Do you have a plan for when “it” hits the fan?

crisis ahead

When it goes really wrong, do you have a plan?

Anyone who has a business needs a crisis communications plan. That plan should be reviewed on a regular basis and updated with potential new threats.

Your plan should address at least the top five things you could see going wrong. You need to have an overall statement about how your company will address the situation or fix the problem.

The plan needs to include a duty list and who holds responsibility in each area. You need to identify who will be your spokesperson. That person does not need to change throughout the crisis. You need to control the flow of information outside the organization. You need to demonstrate a concern for the problem and show that you or the organization are competent to handle or correct the issue. You need to be timely with your responses. Set scheduled updates for the media and social sites.

Never speculate when you are providing information for publication. Never say “no comment.” Say you’ll find out and let them know. Make sure you don’t minimize the issue. Don’t play favorites with the media. Make sure all sources receive the same accurate information.

Don’t forget about your internal audiences. The employees are probably fielding more questions than you. They need answers they can share that don’t spread speculation.

You may also have a group of special publics you need to notify. This could be investors or local government officials. It could also be your suppliers. Make sure you identify your publics when you identify your potential crisis situations.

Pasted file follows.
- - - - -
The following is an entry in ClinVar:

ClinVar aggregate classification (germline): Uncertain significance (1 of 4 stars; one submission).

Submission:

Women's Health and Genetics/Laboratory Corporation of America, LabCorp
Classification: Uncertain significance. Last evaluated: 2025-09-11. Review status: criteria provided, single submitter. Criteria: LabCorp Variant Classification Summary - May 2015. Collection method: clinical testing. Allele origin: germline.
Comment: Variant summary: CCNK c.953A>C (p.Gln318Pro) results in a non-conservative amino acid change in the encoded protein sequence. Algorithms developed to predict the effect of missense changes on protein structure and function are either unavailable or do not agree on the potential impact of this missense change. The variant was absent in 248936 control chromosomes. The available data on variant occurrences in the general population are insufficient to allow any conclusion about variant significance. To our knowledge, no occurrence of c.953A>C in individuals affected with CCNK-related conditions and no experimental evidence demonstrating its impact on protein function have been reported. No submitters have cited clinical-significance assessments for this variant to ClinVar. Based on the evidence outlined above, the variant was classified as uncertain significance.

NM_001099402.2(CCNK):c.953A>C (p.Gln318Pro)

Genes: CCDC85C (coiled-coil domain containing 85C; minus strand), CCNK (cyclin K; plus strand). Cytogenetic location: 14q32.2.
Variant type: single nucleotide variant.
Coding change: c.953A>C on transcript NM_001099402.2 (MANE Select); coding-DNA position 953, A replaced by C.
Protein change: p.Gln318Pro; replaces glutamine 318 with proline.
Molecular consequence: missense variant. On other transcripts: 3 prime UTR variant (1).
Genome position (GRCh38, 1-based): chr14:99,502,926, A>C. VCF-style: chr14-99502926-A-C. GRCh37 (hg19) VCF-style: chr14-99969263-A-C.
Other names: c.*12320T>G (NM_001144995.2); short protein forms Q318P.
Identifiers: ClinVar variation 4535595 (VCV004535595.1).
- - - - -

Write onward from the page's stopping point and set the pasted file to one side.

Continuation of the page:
None of us ever want to deal with a crisis, but in the communications business, more than likely one will land in the middle of your desk when you have the least amount of time to deal with it. With some planning and practice, you’ll be ready to deal with anything that comes your way.

 

Don’t overlook text and type in your design

typefaces

I’m not a designer, but I’ve learned a few tricks over the years. The first thing you need to understand is there is a relationship between the content and the design. You need to learn to see patterns and needs in the content. Your reader, or audience, will respond to the hierarchy, organization, contrast and white space you create.

Your design will create entry points and flow allowing readers to jump in and out of the content. You’ve got to create a balance. Simplicity is usually best. And if it’s something your reader will see again and again, you need to create consistency.

Start with your information and the basics of the pages you are working with. What size will the piece be? How much content will you fit? What graphics and photos are available? I suggest you do a few rough thumbnail sketches and start trying to organize the information in a way that makes sense.

Determine the most important information and give it prominence. How can you draw attention to the information? How can you create the response you are wanting?

Keep in mind that fonts are part of your design too. Use the same font family if possible. The different faces of the font can give your piece uniformity while allowing you freedom to add interest. Multiple fonts end up looking junky and out of place. Vary the size and boldness to add interest.

Typography is an interesting design element. There are several classes of type: old-style, modern, slab serif, san serif, script and decorative. Each has a use and place in today’s design.

Old-style: It’s familiar and safe. It will give your piece a professional look. It won’t draw attention. It’s good for all mediums. If you are writing for an elderly population, these fonts are easy on the eyes. It includes font families such as Goudy, Palatino and Times.

Modern: It’s striking and contemporary. It’s class. Some say it’s cold. It’s not good for body copy. It includes Times Bold, Fenice and Nofret. It has extreme thick and thin lines. images4GT0L9J1